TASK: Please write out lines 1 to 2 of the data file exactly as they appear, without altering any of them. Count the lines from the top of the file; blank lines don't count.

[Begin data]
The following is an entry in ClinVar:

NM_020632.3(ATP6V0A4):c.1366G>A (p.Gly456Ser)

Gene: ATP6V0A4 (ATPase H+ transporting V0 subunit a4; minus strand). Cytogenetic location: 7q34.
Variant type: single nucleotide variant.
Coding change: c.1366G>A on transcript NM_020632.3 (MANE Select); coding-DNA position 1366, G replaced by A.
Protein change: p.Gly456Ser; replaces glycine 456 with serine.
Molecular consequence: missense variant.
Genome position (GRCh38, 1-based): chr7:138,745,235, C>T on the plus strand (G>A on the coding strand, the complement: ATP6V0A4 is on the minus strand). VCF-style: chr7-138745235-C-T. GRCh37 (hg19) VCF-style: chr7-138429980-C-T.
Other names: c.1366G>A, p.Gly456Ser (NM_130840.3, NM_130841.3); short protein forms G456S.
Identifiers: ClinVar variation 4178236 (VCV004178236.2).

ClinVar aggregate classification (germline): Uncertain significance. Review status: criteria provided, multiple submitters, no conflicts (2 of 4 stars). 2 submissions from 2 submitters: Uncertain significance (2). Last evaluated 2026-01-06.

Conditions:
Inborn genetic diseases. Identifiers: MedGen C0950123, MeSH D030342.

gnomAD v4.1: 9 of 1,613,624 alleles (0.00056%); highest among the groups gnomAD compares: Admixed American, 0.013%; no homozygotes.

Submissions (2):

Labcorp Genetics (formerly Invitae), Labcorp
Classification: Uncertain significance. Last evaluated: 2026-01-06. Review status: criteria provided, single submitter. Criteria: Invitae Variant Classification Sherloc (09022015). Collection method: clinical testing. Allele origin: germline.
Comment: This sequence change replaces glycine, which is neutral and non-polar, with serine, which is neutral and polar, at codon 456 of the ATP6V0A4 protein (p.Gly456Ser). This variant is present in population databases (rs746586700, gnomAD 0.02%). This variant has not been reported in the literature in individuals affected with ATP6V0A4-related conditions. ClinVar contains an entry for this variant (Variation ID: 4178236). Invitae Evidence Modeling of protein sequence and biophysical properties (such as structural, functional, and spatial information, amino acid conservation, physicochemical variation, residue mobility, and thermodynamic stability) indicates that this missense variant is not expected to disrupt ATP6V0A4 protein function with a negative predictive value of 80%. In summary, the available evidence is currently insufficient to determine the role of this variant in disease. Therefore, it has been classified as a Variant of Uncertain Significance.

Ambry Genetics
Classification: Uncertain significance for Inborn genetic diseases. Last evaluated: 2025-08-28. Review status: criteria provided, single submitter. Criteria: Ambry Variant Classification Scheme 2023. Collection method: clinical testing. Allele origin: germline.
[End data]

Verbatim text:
The following is an entry in ClinVar:

NM_020632.3(ATP6V0A4):c.1366G>A (p.Gly456Ser)